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TERRENCE MCEACHERN: A hand-delivered liquor licence and free publicity from politicians

Summerside MLA Chris Palmer, seated, along with, from left, Transportation Minister Paula Biggar, Humble Barber owner Sean Aylward and Tourism Minister Heath MacDonald, announced changes to the Liquor Control Act that will allow Aylward to sell beer on his premises.
Summerside MLA Chris Palmer, seated, along with, from left, Transportation Minister Paula Biggar, Humble Barber owner Sean Aylward and Tourism Minister Heath MacDonald, announced changes to the Liquor Control Act that will allow Aylward to sell beer on his premises. - Facebook

Here's what I want from a barber.

A good and affordable haircut, enough wait time to take off my jacket and watch a bit of television, and then get on with my day.

A beer? No thanks.

It’s been a couple of weeks since the Humble Barber finally got a liquor licence for its Charlottetown and Summerside shops after a ridiculous three-year battle.

I’m happy the business got its licence, and in doing so, paved the way for other barber shops to apply for one.

Even so, my personal view is beer should be left in the bar. I also don’t quite get the appeal of having a beer while waiting for a haircut.

Let’s not forget, it’s nothing new.

I remember 20 years ago getting a haircut at a barber shop on Regent Street in Fredericton and buying a beer. I also remember being rushed into the chair, and the whole experience taking about 10 minutes. It wasn’t much of an experience.   

That seems to be the key to making barber shops and beer work – the experience.

One place has figured it out. When I lived in Regina, the hip place to get a haircut was Ragged Ass Barbers. The Regina business is located directly above the popular Victoria’s Tavern in a heritage building in the city’s downtown core. I’m guessing it’s at least three times the square footage of most barber shops. The music was cranked all day. Couches lined an open concept waiting area with televisions, dart boards and pin ball machines.

Especially on Saturday mornings, people would come in before their appointments for a few beers and simply hang out. Wedding parties and Roughrider game days were always busy.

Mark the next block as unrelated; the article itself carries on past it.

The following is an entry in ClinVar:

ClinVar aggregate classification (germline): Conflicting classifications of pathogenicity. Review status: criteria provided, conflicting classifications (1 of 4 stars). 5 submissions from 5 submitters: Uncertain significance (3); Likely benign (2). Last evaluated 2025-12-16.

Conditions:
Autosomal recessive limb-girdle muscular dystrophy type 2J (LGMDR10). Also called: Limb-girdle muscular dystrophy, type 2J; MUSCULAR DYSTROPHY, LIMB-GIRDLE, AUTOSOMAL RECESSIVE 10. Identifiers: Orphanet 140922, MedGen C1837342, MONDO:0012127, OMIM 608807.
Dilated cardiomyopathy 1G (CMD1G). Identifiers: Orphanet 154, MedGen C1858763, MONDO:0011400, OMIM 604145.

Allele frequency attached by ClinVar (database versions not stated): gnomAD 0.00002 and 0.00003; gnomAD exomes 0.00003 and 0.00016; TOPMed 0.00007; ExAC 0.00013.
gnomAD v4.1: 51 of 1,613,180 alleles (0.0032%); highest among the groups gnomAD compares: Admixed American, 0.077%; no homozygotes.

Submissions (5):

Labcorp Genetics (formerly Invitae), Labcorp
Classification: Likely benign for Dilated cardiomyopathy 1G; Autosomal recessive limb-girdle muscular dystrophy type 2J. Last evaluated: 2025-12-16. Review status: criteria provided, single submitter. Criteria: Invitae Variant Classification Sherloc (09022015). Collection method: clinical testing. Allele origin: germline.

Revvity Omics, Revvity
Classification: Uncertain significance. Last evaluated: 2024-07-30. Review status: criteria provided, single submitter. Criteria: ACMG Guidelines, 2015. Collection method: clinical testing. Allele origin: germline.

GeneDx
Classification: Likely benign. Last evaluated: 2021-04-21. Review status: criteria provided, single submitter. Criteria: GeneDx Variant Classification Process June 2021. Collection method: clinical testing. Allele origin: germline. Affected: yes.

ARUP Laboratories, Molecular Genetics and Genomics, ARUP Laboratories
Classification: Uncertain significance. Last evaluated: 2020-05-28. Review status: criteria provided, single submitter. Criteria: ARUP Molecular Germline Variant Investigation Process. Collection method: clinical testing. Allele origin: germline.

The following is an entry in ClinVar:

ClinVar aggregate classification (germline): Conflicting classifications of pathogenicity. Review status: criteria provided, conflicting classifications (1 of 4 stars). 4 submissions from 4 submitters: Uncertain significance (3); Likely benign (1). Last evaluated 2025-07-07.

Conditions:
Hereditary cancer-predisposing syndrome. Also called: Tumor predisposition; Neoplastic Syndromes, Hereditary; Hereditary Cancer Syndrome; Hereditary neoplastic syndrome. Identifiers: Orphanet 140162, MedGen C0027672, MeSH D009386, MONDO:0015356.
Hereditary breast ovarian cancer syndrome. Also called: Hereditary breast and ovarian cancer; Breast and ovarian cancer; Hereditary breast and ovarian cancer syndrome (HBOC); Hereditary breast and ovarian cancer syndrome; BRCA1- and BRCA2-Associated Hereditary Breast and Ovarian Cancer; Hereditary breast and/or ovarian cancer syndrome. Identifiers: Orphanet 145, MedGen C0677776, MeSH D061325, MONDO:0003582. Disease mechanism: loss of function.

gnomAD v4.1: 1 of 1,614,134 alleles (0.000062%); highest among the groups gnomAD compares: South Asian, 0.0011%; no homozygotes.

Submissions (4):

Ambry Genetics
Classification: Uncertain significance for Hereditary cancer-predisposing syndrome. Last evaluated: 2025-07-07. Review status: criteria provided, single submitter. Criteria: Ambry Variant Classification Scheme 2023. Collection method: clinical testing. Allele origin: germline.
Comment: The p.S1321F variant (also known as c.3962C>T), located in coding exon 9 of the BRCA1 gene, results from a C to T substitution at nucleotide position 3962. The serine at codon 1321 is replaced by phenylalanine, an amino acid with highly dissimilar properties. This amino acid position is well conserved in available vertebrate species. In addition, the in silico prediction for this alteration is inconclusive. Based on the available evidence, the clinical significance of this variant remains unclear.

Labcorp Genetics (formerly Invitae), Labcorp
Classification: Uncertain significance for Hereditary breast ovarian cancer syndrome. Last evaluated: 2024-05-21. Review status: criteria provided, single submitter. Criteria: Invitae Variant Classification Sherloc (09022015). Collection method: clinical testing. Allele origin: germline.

The customer got a beer or two and a social experience.

For the typical barber shop, there isn’t much of an experience sipping on a beer sitting on metal and cushion chairs.

But, hey, the Humble Barber can do what it wants to with its business and money. And if it wants to sell beer, then go ahead.   

Related: Liquor can be sold at barbershops, salons across P.E.I. as of Saturday

What bothers me about the Feb. 12 announcement that Humble Barber got a liquor licence was the hype. Sure, the media was obligated to provide some closure on a story it previously covered.

But did P.E.I.’s Finance Minister Heath MacDonald really have to drive to Summerside to deliver the licence in person?

It wasn’t just the finance minister. Fellow MLAs and cabinet ministers Paula Bigger and Chris Palmer also showed up.

EDITORIAL: Opening the taps

Several photos were taken and posted on Twitter, including one of Palmer sitting in a barber chair with MacDonald holding clippers and Biggar a straight razor. Everyone is smiling and laughing, including the owner.

My first reaction when I saw the photo was it’s somewhat refreshing to see politicians let their guard down, have a laugh and show a human side.

My second reaction was, don’t these taxpayer-funded cabinet ministers have more important things to do than ham it up for a photo in a barber shop on a Monday afternoon?

I’m not sure why the Humble Barber got this personalized treatment. Maybe it was a goodwill gesture on behalf of the politicians after the barber shop’s lengthy battle to get a liquor licence.

But if I was a business owner that went through similar hassle and red tape getting a licence, I’d be asking myself "where was my hand-delivered licence, free publicity and photo opportunity with cabinet ministers?"

It’s a fair question.

Maybe hand delivering licences and photo opportunities are going to be the new way of doing things.

Somehow, I doubt it.

Terrence McEachern is The Guardian's provincial business reporter. Twitter.com/terry_mcn

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